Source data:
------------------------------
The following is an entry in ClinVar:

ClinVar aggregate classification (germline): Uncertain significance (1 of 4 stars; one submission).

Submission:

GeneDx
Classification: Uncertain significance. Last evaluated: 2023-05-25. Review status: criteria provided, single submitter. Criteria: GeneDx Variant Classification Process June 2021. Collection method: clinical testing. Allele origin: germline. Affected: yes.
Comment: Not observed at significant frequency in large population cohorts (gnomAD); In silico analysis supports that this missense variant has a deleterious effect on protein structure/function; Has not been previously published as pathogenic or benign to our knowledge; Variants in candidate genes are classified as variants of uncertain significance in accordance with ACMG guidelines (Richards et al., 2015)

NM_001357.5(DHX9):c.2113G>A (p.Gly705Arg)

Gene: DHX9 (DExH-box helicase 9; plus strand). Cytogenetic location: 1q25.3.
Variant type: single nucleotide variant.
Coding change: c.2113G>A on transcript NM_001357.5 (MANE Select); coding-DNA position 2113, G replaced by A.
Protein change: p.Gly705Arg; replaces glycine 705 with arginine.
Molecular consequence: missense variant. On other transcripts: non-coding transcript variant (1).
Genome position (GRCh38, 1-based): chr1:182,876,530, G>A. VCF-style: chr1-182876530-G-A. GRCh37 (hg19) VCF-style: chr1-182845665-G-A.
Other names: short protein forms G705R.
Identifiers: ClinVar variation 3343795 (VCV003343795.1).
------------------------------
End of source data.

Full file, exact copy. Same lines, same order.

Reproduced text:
The following is an entry in ClinVar:

ClinVar aggregate classification (germline): Uncertain significance (1 of 4 stars; one submission).

Submission:

GeneDx
Classification: Uncertain significance. Last evaluated: 2023-05-25. Review status: criteria provided, single submitter. Criteria: GeneDx Variant Classification Process June 2021. Collection method: clinical testing. Allele origin: germline. Affected: yes.
Comment: Not observed at significant frequency in large population cohorts (gnomAD); In silico analysis supports that this missense variant has a deleterious effect on protein structure/function; Has not been previously published as pathogenic or benign to our knowledge; Variants in candidate genes are classified as variants of uncertain significance in accordance with ACMG guidelines (Richards et al., 2015)

NM_001357.5(DHX9):c.2113G>A (p.Gly705Arg)

Gene: DHX9 (DExH-box helicase 9; plus strand). Cytogenetic location: 1q25.3.
Variant type: single nucleotide variant.
Coding change: c.2113G>A on transcript NM_001357.5 (MANE Select); coding-DNA position 2113, G replaced by A.
Protein change: p.Gly705Arg; replaces glycine 705 with arginine.
Molecular consequence: missense variant. On other transcripts: non-coding transcript variant (1).
Genome position (GRCh38, 1-based): chr1:182,876,530, G>A. VCF-style: chr1-182876530-G-A. GRCh37 (hg19) VCF-style: chr1-182845665-G-A.
Other names: short protein forms G705R.
Identifiers: ClinVar variation 3343795 (VCV003343795.1).